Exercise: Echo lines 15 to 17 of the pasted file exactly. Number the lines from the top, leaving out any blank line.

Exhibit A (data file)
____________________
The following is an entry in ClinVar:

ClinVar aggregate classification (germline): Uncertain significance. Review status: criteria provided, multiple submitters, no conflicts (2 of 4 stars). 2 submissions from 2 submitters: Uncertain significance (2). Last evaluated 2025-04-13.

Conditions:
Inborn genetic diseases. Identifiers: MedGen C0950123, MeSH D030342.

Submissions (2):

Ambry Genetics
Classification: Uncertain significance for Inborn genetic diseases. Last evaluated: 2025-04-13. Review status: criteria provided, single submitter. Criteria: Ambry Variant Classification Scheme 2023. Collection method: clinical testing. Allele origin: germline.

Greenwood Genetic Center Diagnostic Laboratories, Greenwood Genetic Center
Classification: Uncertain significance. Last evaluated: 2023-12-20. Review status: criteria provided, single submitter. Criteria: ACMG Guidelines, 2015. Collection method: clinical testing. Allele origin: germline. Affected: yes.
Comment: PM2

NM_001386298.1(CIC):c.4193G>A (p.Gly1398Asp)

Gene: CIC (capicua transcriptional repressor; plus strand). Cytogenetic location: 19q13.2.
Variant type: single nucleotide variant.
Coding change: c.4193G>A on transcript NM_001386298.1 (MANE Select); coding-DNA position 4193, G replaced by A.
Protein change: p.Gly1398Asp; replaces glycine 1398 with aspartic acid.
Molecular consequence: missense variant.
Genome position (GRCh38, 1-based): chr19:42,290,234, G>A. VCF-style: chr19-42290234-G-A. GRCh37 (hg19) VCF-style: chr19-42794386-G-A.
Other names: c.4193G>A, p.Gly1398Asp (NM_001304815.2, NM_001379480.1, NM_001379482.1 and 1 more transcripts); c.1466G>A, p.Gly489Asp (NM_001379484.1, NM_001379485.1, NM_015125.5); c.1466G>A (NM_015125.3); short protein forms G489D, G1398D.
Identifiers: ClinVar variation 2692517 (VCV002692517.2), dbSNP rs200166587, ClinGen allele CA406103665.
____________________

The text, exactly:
Protein change: p.Gly1398Asp; replaces glycine 1398 with aspartic acid.
Molecular consequence: missense variant.
Genome position (GRCh38, 1-based): chr19:42,290,234, G>A. VCF-style: chr19-42290234-G-A. GRCh37 (hg19) VCF-style: chr19-42794386-G-A.